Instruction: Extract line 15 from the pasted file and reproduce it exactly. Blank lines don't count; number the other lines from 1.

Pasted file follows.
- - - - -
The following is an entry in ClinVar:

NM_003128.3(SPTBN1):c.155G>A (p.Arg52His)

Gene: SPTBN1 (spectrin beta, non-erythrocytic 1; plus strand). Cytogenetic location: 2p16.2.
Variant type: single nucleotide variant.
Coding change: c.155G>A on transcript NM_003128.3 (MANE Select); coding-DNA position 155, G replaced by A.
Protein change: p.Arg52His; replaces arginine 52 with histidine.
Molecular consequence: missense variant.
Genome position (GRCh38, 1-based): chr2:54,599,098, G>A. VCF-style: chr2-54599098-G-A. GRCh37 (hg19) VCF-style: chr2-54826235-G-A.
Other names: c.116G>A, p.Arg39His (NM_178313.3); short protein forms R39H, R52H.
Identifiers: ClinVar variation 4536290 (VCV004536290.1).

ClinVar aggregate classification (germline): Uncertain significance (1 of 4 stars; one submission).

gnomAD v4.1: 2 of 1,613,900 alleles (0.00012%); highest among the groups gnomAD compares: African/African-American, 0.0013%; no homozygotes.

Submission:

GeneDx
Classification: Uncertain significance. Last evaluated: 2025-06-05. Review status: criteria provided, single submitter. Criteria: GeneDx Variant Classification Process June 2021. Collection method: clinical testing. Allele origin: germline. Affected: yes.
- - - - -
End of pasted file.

Classification: Uncertain significance. Last evaluated: 2025-06-05. Review status: criteria provided, single submitter. Criteria: GeneDx Variant Classification Process June 2021. Collection method: clinical testing. Allele origin: germline. Affected: yes.